Taiwan's president on defensive after China summit

Taiwan's President Ma Ying-jeou has hit back at accusations of him of selling out by holding a historic summit with Chinese leader Xi Jinping.
Taiwan's President Ma Ying-jeou has hit back at accusations of him of selling out by holding a historic summit with Chinese leader Xi Jinping.PHOTO: BLOOMBERG

Taipei (AFP) - Taiwan's President Ma Ying-jeou has hit back at opponents who have accused him of selling out by holding a historic summit with Chinese leader Xi Jinping.

Mr Ma said he had not shied away from referring to Taiwan as the Republic of China (ROC) - its official name, which China does not recognise.

"I stated it so clearly," he told broadcaster TVBS in an interview aired on Wednesday.

"No one in history has said it before to the mainland's leader, so I feel I fulfilled my duty as Taiwan's president."

The meeting in Singapore on Saturday was the first between leaders of the two sides since their acrimonious split in 1949 at the end of the Chinese civil war.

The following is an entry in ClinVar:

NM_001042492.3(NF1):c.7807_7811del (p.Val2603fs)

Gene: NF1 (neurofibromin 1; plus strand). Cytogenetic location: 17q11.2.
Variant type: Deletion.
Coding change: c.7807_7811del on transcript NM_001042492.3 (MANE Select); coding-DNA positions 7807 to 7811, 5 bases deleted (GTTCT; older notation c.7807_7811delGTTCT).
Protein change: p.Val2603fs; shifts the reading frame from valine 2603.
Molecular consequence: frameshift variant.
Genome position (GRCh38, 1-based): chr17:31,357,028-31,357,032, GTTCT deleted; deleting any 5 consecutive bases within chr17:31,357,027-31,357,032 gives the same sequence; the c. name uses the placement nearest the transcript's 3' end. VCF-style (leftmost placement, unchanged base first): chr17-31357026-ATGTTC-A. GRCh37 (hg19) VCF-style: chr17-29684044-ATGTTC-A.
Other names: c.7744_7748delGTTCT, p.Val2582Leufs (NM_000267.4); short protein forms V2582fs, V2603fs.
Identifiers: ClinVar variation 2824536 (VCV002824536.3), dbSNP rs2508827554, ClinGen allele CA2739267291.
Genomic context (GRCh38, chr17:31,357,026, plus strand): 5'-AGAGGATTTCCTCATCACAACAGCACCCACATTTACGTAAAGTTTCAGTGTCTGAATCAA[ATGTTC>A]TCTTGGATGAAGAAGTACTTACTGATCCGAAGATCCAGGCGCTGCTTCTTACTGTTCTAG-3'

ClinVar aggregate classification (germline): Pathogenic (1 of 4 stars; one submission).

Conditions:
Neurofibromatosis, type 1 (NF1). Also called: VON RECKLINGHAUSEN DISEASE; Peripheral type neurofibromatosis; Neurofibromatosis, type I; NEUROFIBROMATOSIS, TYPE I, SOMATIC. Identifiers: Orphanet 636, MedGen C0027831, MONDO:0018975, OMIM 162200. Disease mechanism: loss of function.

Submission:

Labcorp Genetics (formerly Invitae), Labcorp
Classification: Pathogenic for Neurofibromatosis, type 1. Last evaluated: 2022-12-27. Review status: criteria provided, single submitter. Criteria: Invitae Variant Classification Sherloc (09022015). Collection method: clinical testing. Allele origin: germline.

Although it is a self-ruling democracy with a fierce sense of its own identity, Taiwan has never formally declared independence from Beijing, which sees it as a renegade province to be reunified with the mainland, by force if necessary.

However, since his 2008 election, Mr Ma and his Kuomintang (KMT) party have bound the island closer to the mainland, with the start of direct flights that have ramped up tourism, and a many-fold increase in Chinese investment.

But his policy of alignment has become increasingly unpopular in Taiwan and the KMT looks set to get a thumping in presidential elections due next year, which the nominally pro-independence Democratic Progressive Party (DPP) appear set to win.

DPP presidential candidate Tsai Ing-wen said the summit was a personal vanity project for Mr Ma, which ran the risk of locking Taiwan too tightly to China.

"(Ma) tried to limit Taiwan's future into a political framework to achieve his own political status, completely taking away the freedom of choice for 23 million people," said Tsai.

"Because, for Taiwanese people, the Ma-Xi meeting... Taiwan's democracy was absent from beginning to end, and didn't see any trace of the existence of the ROC (Republic of China)."